Barberry: what it is used for, therapeutic properties of berries

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What is Barberry used for, what are the therapeutic properties capable of bringing benefits to the organism, with preparations based on the bark, leaves and berries of this shrub, ideal for preparing infusions, herbal teas and decoctions.


Barberry properties

Shrub that can reach heights of over 3 meters, barberry is a plant with thin stems and branches.

On these stems there are leaves transformed into tripartite spines to whose armpit very small twigs are implanted that reach lengths not exceeding 3 millimeters.


Their leaves, almost totally devoid of petiole, have an elliptical shape and serrated edge, whose teeth have a short thorn in the final part.

The characteristic flowers have a calyx with six yellow sepals and a corolla with 6 petals, also of yellow color, each of which includes at its base two tiny glands that secrete a delicious nectar very appreciated by bees.

The fruits are made up of red berries collected in clusters.


With a flowering that takes place during the months of May and June, this plant is quite widespread in Italy, mainly in mountainous and hilly areas.

As for the properties, the bitter bark, toned for the stomach, has purgative effects when used in high doses.

The zest, which determines the contraction of the spleen, is used in metrorrhagia and dysmenorrhea.


It is frequently used against disorders of the digestive system, due to liver dysfunction, in chronic dyspepsias with relative loss of appetite and constipation.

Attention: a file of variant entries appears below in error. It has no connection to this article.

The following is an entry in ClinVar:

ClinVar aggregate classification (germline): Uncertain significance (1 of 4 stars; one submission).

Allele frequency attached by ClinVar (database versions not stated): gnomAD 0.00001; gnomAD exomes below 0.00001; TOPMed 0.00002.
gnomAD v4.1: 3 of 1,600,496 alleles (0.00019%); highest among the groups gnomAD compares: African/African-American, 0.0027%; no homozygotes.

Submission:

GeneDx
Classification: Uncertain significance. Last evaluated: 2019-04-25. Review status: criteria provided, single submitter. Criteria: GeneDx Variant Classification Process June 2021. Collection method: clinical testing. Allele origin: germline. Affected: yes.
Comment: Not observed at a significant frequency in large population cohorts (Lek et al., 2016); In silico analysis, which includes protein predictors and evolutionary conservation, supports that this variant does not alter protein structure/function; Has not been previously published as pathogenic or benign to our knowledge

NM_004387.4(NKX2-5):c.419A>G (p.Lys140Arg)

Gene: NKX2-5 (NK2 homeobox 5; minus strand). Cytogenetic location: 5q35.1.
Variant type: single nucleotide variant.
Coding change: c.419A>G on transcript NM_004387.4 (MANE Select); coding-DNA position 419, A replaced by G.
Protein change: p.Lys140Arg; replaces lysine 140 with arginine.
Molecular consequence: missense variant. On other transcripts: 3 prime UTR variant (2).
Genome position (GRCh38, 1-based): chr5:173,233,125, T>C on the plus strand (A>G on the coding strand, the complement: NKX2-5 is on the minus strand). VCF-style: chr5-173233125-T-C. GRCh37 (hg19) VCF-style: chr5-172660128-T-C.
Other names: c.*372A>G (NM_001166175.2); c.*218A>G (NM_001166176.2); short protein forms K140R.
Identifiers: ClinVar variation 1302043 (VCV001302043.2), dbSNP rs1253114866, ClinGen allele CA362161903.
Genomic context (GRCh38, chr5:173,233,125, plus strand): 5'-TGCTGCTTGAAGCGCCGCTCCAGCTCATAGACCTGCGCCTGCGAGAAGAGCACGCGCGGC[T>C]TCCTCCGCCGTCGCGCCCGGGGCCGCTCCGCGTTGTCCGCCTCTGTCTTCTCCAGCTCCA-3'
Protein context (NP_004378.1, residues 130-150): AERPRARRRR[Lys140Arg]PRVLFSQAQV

The drug, by influencing the contraction of smooth muscle fibers, acts against metrorrhagia, both accompanied by uterine fibroids, and during the menopause period.

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The leaves are typically prescribed in chronic dysentery.

A barberry infusion is very useful for gargling in cases of angina, as well as for washing the sores and ulcers of the skin.

To make an infusion you need 4 grams of bark to put in half a liter of water to bring to a boil.

Add sugar and take in the quantity of two or three cups a day to distribute between meals.

It is possible to increase the dosage up to 50 grams of bark per liter of water, thus obtaining a tonic infusion.

To prepare a refreshing and diuretic herbal tea, 30 to 50 grams of berries are needed per liter of water, to be boiled and lightly sweetened before drinking.

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Tags: Herbs
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